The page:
Montana files corruption charges against tender winner

Former Passenger Rail Agency of South Africa (Prasa) group chief executive Lucky Montana pressed charges of fraud and corruption against SA Fence & Gate on Wednesday. 

In an interview with the Mail & Guardian, Montana accused SA Fence & Gate of allegedly defrauding the state-owned entity. He said Prasa’s board had played an instrumental role in making sure the company was paid above the inflated tender amount it had already received from Prasa.

Montana told the M&G that SA Fence & Gate was awarded a tender in 2012 for R209-million, which was paid by Prasa. The company then billed Prasa an extra R45-million in accrued costs. The same company later requested R58-million from Prasa for an extension of the contract. 

Montana said Palello Lebaka, an executive manager at Prasa’s technical division who served as acting group chief executive in January while Montana was on leave, granted the R58-million. Montana said that he reversed the payment on his return, terminated SA Fence & Gate’s contract and requested that the company pay back the money as they had failed to deliver.

”The problem started when I terminated the contract. But I didn’t just stop there, I asked that SA Fence & Gate repay the money it took from Prasa. I insisted that the guy [SA Fence & Gate director Moya Nape] provide original invoices, that’s why they got rid of me, because SA Fence & Gate is the leading donor to [Prasa chairperson] Popo Molefe’s foundation, the board is expected to just pay off the money,” he said.

Main cause of troubles
On Friday the M&G reported that a disputed tender given to a member of the ANC’s Progressive Business Forum (PBF) was the main cause of troubles at Prasa. Central to this is Montana, Molefe, Transport Minister Dipuo Peters and Nape.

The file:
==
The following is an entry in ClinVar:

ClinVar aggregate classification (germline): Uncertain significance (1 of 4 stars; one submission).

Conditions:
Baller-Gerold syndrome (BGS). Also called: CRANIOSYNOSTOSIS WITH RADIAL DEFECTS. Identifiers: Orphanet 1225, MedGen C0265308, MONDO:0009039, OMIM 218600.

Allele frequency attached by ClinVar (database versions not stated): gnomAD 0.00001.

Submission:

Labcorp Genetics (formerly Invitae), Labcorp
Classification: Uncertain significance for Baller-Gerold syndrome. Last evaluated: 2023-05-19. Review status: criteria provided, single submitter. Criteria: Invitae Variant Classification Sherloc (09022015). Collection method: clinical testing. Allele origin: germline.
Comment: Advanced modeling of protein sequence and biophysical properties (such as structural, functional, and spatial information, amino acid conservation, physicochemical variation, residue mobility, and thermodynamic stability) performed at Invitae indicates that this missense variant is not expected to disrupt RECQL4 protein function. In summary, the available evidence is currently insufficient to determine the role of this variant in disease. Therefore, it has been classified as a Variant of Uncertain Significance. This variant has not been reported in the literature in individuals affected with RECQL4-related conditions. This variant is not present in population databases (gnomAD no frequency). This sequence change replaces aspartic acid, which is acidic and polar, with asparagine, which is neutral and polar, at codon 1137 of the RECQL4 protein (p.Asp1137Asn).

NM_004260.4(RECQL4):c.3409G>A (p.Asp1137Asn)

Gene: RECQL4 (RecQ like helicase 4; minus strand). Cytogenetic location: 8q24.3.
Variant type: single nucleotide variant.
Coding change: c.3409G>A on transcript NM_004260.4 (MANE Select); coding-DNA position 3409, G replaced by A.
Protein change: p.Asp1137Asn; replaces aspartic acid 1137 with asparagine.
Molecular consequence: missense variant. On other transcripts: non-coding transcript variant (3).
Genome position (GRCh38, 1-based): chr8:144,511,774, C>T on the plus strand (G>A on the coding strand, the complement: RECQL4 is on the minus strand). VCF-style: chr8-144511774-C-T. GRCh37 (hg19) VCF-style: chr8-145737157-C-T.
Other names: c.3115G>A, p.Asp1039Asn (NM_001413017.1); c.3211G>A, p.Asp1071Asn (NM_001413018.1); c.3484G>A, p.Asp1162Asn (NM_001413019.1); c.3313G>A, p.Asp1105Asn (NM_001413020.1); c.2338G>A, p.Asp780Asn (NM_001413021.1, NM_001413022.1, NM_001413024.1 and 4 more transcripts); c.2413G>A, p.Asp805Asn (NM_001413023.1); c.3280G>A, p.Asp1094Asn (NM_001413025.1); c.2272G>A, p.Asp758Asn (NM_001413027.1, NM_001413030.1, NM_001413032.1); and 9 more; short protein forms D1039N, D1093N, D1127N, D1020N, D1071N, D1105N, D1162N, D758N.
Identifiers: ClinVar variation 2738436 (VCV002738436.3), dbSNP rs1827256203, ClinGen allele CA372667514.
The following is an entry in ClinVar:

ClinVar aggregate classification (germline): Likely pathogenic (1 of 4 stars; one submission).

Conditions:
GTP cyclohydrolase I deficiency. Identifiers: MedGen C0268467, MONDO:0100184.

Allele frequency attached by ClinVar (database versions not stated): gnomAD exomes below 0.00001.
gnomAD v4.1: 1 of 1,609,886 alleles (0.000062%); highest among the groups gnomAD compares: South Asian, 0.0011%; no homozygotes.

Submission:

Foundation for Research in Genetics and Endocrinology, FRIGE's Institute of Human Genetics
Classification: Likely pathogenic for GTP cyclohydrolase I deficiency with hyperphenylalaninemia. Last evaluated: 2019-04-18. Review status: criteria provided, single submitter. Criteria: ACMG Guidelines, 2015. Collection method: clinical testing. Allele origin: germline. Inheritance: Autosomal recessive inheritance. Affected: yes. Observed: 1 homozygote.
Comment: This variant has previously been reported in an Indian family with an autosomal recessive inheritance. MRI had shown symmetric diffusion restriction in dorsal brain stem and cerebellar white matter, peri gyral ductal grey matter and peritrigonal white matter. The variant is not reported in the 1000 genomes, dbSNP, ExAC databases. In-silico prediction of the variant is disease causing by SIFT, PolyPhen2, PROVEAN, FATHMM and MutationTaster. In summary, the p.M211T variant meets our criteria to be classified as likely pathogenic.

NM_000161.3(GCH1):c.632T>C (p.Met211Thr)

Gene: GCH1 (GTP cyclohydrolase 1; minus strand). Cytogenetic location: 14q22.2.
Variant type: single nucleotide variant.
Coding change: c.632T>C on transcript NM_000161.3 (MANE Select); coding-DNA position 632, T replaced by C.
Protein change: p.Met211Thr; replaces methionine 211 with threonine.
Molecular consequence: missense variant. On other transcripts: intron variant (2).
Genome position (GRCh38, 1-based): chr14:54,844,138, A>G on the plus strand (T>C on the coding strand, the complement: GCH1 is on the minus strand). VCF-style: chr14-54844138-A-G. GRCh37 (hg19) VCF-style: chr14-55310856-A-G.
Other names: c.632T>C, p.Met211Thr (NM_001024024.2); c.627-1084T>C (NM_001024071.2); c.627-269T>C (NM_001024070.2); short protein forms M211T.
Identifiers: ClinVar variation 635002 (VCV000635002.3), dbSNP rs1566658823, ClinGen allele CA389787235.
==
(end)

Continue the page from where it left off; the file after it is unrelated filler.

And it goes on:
The M&G saw fiery email communications between Montana, board members and Molefe. The M&G also saw SMS exchanges between Peters and Montana in which Peters appears to put pressure on Montana to pay a Prasa supplier who is a member of the ANC-aligned PBF – SA Fence & Gate.

Montana told the M&G that new payments were made to SA Fence & Gate after he was fired from his position as group chief executive.

”I know that there has been a lot of pressure on the board. Some members felt that since I have been kicked out of the board, then it would be easier to pay SA Fence & Gate.

”I am not going to make life easier at those involved in crime. I believe a serious case of fraud and corruption has taken place,” he said.

Montana said SA Fence & Gate made ”donations” or ”contributions”, hence the pressure from the minister and Molefe. 

He found out that the board was put under pressure to pay an additional R27-million this week and said Peters should institute a forensic investigation into SA Fence & Gate, but that ”it won’t be done because this company donated lots of money in April of this year, around R32-million.

”The thing is our own people were colluding with them,” said Montana 

Disputed qualifications
This is not the only problem Prasa faces. It was reported that the agency’s head of engineering, Daniel Mtimkulu, resigned on Monday before he could appear at an internal disciplinary hearing for lying about his qualifications.

Prasa spokesperson Sipho Sithole said a case of fraud was opened against Mtimkulu on July 18 at the Hillbrow police station.

Mtimkulu has been under scrutiny after it was alleged he was not registered with the Engineering Council of South Africa as required by law. His qualifications were also disputed.

Allegations were that Mtimkulu did not possess a BTech in engineering, a Master’s or doctoral degree, which he claimed to have obtained.

Mthimkulu came under the spotlight after claims that 13 of the 70 diesel locomotives Prasa had imported at a cost of R600-million were of a height that could cause damage to overheard electrical cables.

Montana said Prasa had double standards because the entity saw fit to pursue criminal charges against Mtimkulu but continued to pay a company that had taken more than R300-million of taxpayers’ money.


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